Review: Fran Bow
Mental illness has been a topic of debate in the horror industry for a while now, as more and more people seem to support the idea that fiction should treat the subject with more expertise and respect. Personally, I don’t wish to offend anyone, but I am also not in favor of suddenly discarding the theme, for it can still be an effective one without necessarily trivializing the troubles of the people that suffer from these disorders. This brings me to Fran Bow, a classic point & click adventure game about a girl escaping from the insane asylum to discover the truth on her own.
The story stars Fran, a ten-year-old girl from a happy family. Her father and mother loved her, her aunt always took good care of her, and she even had a cute kitten called “Mr. Midnight”. Then, one day, a monster appeared before her window and moments later her parents were found in literal pieces. Fran and Mr. Midnight fled the house, but they collapsed in the cold and Fran was eventually found by mysterious figures who brought her to an asylum.
When we gain control of Fran, it quickly becomes apparent she is none too happy with her treatment. She is not making progress, she doesn’t feel insane at all, and she dearly wants somebody to go find her kitty. At her doctor’s request she tries a new medicine, but immediately faints as the world around her turns into a hellish purgatory. That is when she decides it’s time to make her escape and reunite with her kitten to discover the identity of the killer who ruined her life.
In my original news post about this game, people were quick to point out that the plot was remarkably similar to American McGee’s Alice, particularly its sequel Alice: Madness Returns. Indeed, both stories are about a girl who owns a cat and who escapes from an asylum to hunt down the person who killed her family. This similarity is strengthened when the standard point & click gameplay is varied up by a bottle of pills that, upon taking one, sends Fran into an alternate world where the environments are horrific and macabre, much like the corrupted Wonderland of American McGee’s series. The creators of Fran Bow were fully aware of this, however, and included some cute shout-outs in their game.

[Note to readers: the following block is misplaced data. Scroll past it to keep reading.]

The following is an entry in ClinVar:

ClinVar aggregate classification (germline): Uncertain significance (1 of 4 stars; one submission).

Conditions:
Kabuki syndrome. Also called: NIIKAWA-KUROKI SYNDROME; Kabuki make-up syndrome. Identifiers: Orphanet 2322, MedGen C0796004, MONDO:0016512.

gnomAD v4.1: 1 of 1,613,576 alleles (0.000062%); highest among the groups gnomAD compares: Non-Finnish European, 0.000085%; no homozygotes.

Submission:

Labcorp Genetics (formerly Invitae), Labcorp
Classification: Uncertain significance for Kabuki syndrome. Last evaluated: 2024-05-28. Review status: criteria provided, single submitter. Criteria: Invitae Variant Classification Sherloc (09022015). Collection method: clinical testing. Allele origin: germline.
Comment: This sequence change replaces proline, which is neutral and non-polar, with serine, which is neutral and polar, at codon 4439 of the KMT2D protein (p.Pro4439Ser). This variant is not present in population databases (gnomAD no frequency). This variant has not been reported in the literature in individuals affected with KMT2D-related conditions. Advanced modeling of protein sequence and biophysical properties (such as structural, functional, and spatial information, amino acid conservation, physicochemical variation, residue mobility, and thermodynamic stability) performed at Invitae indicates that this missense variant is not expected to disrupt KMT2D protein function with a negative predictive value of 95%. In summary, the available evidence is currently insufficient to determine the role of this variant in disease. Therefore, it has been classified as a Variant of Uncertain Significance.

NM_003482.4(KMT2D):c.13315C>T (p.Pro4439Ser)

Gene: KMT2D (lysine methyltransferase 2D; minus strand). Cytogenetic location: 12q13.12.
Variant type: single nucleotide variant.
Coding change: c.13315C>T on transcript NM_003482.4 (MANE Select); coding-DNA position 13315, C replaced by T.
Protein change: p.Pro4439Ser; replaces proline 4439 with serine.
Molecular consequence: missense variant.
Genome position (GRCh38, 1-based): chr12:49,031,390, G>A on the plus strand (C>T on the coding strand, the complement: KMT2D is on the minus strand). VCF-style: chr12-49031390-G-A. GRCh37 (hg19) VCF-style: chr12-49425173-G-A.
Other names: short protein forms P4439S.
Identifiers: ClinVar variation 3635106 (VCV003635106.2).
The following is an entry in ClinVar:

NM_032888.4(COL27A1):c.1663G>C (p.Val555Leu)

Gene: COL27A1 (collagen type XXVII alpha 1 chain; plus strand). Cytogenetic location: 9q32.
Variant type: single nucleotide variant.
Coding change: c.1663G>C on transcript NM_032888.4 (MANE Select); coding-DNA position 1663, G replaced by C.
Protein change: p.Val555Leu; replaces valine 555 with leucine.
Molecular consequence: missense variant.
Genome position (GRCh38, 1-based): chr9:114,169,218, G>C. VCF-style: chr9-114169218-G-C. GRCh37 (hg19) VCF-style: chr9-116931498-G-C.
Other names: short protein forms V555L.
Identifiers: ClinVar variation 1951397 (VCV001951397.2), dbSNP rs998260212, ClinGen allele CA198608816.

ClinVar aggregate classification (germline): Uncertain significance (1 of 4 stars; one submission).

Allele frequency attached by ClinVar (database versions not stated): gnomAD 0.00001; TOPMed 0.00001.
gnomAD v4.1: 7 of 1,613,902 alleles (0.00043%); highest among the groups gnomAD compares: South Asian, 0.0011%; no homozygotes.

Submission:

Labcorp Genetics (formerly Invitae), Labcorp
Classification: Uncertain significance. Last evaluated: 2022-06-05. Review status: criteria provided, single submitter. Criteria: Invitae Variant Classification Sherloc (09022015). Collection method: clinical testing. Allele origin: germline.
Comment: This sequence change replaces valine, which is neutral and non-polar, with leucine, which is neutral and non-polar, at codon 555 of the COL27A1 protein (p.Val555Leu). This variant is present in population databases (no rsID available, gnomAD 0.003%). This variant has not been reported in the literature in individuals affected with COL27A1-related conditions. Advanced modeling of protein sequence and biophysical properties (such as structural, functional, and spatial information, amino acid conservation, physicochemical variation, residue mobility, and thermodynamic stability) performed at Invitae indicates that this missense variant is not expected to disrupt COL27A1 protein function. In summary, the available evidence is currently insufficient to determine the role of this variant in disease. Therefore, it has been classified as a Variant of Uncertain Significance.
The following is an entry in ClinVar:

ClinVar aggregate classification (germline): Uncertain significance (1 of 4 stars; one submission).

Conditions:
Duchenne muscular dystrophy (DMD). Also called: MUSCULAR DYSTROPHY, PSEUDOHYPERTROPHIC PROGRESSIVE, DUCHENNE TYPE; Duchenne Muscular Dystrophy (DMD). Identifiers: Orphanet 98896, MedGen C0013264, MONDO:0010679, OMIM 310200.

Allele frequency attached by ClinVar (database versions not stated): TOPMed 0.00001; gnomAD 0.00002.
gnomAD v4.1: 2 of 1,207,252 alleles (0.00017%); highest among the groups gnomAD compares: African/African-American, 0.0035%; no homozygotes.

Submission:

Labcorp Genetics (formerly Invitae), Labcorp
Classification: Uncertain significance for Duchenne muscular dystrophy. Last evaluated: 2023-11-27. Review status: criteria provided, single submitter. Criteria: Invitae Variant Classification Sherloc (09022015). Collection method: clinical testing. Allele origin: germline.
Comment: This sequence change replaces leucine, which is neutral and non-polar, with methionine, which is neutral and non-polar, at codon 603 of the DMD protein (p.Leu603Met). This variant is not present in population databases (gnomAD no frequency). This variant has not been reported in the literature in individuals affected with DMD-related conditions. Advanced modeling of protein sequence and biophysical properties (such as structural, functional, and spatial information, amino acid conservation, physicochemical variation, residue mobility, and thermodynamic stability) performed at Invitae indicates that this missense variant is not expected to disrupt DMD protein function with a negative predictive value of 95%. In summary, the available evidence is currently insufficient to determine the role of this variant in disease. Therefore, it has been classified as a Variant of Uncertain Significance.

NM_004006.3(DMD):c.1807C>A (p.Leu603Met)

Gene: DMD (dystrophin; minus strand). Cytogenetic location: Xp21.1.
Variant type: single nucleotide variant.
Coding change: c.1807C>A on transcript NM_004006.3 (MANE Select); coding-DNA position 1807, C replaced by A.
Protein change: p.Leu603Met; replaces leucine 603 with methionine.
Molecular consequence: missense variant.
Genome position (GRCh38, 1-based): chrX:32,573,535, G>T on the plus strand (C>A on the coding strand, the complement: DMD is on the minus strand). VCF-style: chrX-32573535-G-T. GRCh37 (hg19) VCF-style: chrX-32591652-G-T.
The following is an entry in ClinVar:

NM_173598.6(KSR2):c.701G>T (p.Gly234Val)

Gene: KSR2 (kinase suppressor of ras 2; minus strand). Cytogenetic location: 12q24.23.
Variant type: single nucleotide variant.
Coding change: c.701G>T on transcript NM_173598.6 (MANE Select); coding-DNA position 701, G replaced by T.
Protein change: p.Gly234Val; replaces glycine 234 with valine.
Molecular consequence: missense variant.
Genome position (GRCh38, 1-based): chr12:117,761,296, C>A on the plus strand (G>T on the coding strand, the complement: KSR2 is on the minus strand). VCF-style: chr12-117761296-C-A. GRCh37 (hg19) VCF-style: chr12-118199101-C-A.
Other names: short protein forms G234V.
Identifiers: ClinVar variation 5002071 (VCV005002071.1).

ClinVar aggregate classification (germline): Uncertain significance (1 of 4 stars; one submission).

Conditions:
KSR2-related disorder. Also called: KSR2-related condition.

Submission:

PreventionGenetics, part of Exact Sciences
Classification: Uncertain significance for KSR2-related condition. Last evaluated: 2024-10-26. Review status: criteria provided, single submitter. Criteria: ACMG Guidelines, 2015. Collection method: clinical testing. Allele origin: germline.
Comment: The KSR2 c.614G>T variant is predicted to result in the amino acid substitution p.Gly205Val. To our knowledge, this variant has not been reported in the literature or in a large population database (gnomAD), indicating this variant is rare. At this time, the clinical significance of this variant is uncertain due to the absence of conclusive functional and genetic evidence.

As I just said, gameplay is very similar to the point & click puzzle games of old, albeit more streamlined. You click around the environment to make Fran move and by clicking on items you automatically inspect them, or pick them up if the option is available. At the bottom-left corner there is an icon that opens the inventory and from here you can select whether to use, combine, or examine the various objects you have picked up. It’s simple to understand and the game eases you into it quite well, thanks to the great opening level. The pills are found somewhat later and they are necessary to solve certain puzzles. Some items you need may only exist in the medicine-induced hallucination world or you can use it to make obstacles disappear that only exist in one or the other.
It also just looks really awesome. When “sane” the world isn’t that spectacular to look at, though the art-style is pretty unsettling due to the creepy look of the characters. The pills turn ordinary rooms into violent displays of gore and surreality, so it’s cool to just take them to see what you might run into. Hanging corpses, deformed faces, ghostly apparitions, you name it and it’ll probably appear at some point. Of course, there are also moments when the monster that appeared before Fran’s window the night of the tragedy will appear to threaten her. I was actually quite fond of him, because the ongoing mystery of who he might represent kept me intrigued in the overall story.